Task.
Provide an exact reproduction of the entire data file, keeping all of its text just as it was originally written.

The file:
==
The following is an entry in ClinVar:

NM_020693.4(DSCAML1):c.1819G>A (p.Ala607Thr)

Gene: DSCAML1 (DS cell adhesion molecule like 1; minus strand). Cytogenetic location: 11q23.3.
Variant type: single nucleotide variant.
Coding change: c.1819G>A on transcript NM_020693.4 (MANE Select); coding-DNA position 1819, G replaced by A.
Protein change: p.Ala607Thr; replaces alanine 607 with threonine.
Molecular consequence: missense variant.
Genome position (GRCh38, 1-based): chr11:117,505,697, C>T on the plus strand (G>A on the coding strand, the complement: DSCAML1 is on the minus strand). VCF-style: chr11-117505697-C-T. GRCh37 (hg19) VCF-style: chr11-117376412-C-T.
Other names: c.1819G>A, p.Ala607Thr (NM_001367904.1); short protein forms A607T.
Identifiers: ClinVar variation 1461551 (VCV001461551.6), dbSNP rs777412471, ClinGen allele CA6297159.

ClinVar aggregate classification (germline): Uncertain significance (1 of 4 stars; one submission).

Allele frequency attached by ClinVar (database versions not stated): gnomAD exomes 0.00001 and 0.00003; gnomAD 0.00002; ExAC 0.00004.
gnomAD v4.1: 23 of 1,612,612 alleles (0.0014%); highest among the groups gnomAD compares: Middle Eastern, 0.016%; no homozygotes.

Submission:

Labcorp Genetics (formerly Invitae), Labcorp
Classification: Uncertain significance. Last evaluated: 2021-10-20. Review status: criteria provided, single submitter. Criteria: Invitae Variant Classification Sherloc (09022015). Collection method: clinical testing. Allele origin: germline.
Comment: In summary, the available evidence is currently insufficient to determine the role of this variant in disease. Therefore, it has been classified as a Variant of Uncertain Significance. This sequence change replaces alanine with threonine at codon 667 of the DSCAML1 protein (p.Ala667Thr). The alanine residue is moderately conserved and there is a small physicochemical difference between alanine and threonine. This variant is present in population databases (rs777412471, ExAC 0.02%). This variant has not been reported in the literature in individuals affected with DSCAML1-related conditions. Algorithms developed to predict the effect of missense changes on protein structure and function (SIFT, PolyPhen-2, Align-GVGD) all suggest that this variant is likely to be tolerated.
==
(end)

The following is an entry in ClinVar:

NM_020693.4(DSCAML1):c.1819G>A (p.Ala607Thr)

Gene: DSCAML1 (DS cell adhesion molecule like 1; minus strand). Cytogenetic location: 11q23.3.
Variant type: single nucleotide variant.
Coding change: c.1819G>A on transcript NM_020693.4 (MANE Select); coding-DNA position 1819, G replaced by A.
Protein change: p.Ala607Thr; replaces alanine 607 with threonine.
Molecular consequence: missense variant.
Genome position (GRCh38, 1-based): chr11:117,505,697, C>T on the plus strand (G>A on the coding strand, the complement: DSCAML1 is on the minus strand). VCF-style: chr11-117505697-C-T. GRCh37 (hg19) VCF-style: chr11-117376412-C-T.
Other names: c.1819G>A, p.Ala607Thr (NM_001367904.1); short protein forms A607T.
Identifiers: ClinVar variation 1461551 (VCV001461551.6), dbSNP rs777412471, ClinGen allele CA6297159.

ClinVar aggregate classification (germline): Uncertain significance (1 of 4 stars; one submission).

Allele frequency attached by ClinVar (database versions not stated): gnomAD exomes 0.00001 and 0.00003; gnomAD 0.00002; ExAC 0.00004.
gnomAD v4.1: 23 of 1,612,612 alleles (0.0014%); highest among the groups gnomAD compares: Middle Eastern, 0.016%; no homozygotes.

Submission:

Labcorp Genetics (formerly Invitae), Labcorp
Classification: Uncertain significance. Last evaluated: 2021-10-20. Review status: criteria provided, single submitter. Criteria: Invitae Variant Classification Sherloc (09022015). Collection method: clinical testing. Allele origin: germline.
Comment: In summary, the available evidence is currently insufficient to determine the role of this variant in disease. Therefore, it has been classified as a Variant of Uncertain Significance. This sequence change replaces alanine with threonine at codon 667 of the DSCAML1 protein (p.Ala667Thr). The alanine residue is moderately conserved and there is a small physicochemical difference between alanine and threonine. This variant is present in population databases (rs777412471, ExAC 0.02%). This variant has not been reported in the literature in individuals affected with DSCAML1-related conditions. Algorithms developed to predict the effect of missense changes on protein structure and function (SIFT, PolyPhen-2, Align-GVGD) all suggest that this variant is likely to be tolerated.